Jason Giambi, you magnificent bastard.
Giambi is baseball's favorite lumbering veteran now that Jim Thome isn't around, and on Tuesday, he lumbered some magic in the American League Wild Card race:
The Indians were an out away from losing their lead in the Wild Card race. Their last hope was a 42-year-old man with a .276 on-base percentage. Goodness.
Nick Swisher called it "The greatest win of my life", even though this is a picture of Swisher winning the World Series. Jason Kipnis used salty language to express his glee. I'm sure a bunch of Rangers fans used some, too. It was one of the most indelible September moments so far.
Which brings us to Jason Giambi, elder statesman. It seems normal until you take three seconds to think about it. Then you do a comically exaggerated jowl-shaking. Brrmrrmbbb, wait, what? Jason Giambi is an elder statesman now? How in the …
It was unlikely for Jason Giambi to become the the oldest player to hit a walk-off home run in baseball history. How unlikely? Let's count the ways.
Aging and expectations
"Party like a rock star, hammer like a porn star, and hit like an All-Star."
You might remember this as a Buck O'Neil quote, but it was actually Jason Giambi. Jason Giambi. The quote has a Twain/Disraeli thing going on with it, but I'm happy to clear the air. It was Jason Giambi.
And, boy, what a quote. Giambi used to be a fuzzy, funky feller who had a lot of fun. And, hey, we're not here to judge at Baseball Nation. I drink my bourbon from a stein, so I'm not about to cast stones.
But considering that Giambi liked his fun and had a wider frame and has a has an extensive history of bumps and bruises, is there an unlikelier 42-year-old hero? Giambi was born in the same year as Raul Mondesi, who was the personification of all five tools. One player couldn't make it out of 2005. Another one is still around in 2013
It may never end. Jason Giambi understands that now. Even after a vague apology, an award for comeback player of the year and the attempted restoration of his public image, Giambi remains tethered to Barry Bonds and the Bay Area Laboratory Co-Operative steroids scandal, though he is not the primary subject of the discussion.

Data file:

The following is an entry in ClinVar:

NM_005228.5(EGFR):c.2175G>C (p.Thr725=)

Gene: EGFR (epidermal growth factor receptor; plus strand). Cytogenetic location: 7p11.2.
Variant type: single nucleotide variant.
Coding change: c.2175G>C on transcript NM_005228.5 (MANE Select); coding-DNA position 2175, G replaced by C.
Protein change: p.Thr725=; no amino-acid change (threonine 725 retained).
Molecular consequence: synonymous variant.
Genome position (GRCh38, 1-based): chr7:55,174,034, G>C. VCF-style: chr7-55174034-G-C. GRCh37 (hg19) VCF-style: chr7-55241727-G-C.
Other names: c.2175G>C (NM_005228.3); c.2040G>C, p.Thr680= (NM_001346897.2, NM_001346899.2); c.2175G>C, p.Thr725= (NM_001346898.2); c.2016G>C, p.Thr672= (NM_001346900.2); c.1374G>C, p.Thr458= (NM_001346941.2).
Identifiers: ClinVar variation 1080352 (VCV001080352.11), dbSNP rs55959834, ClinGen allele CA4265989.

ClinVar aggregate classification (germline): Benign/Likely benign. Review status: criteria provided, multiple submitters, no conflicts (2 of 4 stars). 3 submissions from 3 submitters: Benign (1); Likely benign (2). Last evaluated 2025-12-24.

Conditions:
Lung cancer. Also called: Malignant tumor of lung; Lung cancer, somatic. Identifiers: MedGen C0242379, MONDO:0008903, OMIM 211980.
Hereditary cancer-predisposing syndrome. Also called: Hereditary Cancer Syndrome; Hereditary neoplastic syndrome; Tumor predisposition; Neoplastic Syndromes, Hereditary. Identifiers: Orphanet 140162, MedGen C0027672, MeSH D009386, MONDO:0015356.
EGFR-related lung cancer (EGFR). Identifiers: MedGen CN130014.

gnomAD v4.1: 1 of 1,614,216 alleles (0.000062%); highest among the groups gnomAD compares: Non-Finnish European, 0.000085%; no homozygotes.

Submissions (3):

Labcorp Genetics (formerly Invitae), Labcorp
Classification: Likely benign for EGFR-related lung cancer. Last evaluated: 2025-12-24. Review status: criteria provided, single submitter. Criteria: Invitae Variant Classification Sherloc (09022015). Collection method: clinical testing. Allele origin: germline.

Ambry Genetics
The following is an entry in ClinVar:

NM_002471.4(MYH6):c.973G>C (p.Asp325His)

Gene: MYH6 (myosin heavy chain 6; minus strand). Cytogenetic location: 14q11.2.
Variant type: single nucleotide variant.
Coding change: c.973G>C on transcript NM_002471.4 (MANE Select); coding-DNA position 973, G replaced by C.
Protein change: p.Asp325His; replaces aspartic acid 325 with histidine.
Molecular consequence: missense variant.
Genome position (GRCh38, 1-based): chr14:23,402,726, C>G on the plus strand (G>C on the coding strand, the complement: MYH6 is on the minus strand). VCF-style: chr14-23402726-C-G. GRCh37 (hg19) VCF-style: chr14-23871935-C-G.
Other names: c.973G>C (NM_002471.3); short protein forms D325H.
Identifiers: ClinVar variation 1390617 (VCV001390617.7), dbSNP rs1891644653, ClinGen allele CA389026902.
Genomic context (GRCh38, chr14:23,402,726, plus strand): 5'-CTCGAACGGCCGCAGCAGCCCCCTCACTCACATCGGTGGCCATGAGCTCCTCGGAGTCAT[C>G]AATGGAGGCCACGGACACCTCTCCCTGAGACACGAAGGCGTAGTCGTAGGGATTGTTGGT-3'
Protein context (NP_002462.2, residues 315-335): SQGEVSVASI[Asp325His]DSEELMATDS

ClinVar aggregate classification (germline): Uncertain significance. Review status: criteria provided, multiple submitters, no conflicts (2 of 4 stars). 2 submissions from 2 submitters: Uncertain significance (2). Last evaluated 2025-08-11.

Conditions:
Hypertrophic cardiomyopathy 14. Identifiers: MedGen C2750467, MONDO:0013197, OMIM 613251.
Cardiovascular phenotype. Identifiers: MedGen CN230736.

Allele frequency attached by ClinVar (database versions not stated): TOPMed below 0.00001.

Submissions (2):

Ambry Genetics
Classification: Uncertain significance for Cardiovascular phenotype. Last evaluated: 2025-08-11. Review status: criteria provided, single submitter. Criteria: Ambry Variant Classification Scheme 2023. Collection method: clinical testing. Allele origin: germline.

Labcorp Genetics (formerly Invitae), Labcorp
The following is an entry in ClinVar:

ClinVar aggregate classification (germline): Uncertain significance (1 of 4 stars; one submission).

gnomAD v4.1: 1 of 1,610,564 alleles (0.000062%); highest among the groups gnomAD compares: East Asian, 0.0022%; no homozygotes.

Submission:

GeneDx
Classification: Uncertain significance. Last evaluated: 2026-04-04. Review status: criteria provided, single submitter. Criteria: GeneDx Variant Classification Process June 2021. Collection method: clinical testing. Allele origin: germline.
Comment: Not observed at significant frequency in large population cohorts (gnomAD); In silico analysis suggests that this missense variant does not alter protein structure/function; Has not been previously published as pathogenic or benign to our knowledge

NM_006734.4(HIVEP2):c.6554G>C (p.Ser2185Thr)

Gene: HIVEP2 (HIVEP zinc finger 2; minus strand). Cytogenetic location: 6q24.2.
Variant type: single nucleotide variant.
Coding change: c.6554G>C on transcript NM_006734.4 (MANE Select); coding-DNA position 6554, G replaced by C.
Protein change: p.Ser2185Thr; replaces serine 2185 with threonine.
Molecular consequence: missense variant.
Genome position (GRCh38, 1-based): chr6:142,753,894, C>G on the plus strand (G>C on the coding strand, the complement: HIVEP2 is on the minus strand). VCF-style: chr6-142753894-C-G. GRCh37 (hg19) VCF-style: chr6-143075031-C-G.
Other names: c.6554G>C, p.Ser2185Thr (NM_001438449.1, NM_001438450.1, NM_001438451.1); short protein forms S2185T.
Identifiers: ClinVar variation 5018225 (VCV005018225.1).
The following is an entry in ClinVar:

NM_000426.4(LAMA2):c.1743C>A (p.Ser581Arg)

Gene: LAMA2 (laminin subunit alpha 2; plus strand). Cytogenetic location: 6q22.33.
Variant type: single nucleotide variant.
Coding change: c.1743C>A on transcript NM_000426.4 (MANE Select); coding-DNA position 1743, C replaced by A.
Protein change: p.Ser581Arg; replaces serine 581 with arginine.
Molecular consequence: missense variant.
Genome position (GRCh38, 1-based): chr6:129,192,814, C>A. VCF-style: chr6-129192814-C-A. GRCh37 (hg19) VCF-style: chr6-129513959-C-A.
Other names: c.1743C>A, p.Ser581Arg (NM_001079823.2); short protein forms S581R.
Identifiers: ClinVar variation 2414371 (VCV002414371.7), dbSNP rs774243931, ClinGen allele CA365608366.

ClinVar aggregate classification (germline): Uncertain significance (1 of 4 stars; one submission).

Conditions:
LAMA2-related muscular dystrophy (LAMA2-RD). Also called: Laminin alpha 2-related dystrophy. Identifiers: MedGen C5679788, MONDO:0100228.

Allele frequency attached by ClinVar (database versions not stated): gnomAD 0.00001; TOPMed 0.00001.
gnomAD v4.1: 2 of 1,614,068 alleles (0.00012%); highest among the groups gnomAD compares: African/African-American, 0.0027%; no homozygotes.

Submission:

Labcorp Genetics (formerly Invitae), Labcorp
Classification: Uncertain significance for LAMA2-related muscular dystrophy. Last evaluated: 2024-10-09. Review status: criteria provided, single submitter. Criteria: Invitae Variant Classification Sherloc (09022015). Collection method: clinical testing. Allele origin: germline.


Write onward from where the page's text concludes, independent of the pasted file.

A calm, measured New York Post headline from 2004:
This was his legacy. He applied cream to his buttocks to get better at his job. Let's see you get caught doing that once where you work and see if anyone thinks of anything else for the rest of your tenure.
He didn't make the un-bro mistake of besmirching an innocent urine collector, so it's not like we should expect the same kind of elder-statesmaning for Ryan Braun in a decade. But Giambi was a villain. He was attached to Bonds at the hip. It was like Maddux and Glavine, Trammell and Whitaker. You couldn't mention Bonds without Giambi for a while.
Time healed those wounds. Time's healed a lot of those wounds. But it's possible that no one's climbed out of the PR abyss quite like Giambi, save Andy Pettitte.
Not moralizing. Just pointing out that if you were picking players in 2004 who would last another 10 years for their clubhouse presence and likeability, you would have cycled through dozens of players before guessing Giambi.
He was almost a manager
Giambi was vying to be the Rockies manager. This is amazing because of the two headers up there. But that's how close he was to not being around right when the Indians needed him on Tuesday. Another reason he probably shouldn't have been around is ...
He's been quietly terrible for a while
Since 2009: .216/.342/.405. Which isn't that bad, considering the on-base percentage. But remember that he fields like he's forever holding a pound of delicious, sticky taffy. Remember that he runs like a Molina. Since 2009, he's been a replacement player. He's on this list of shame, surrounded by players who have been released or designated for assignment at some point.
The Indians could have cut him at any point this season. As bad as his current numbers are, he's hit .130/.200/.222 over his last 60 plate appearances, a stretch that started Aug. 3. He's hit .162/.270/.318 since May 9. He's not Rob Deer; he's Carlos Zambrano without the arm.
But you put up with a player like that when he's a clubhouse presence. An elder statesman. That's what he is. So here we are.
It's possible the Indians could have had the Wild Card lead without Giambi. It's probable, even. But it's improbable that of all the players in all the gin joints in all the towns in all the world, it's Giambi who is still around to make a difference on the 2013 pennant race.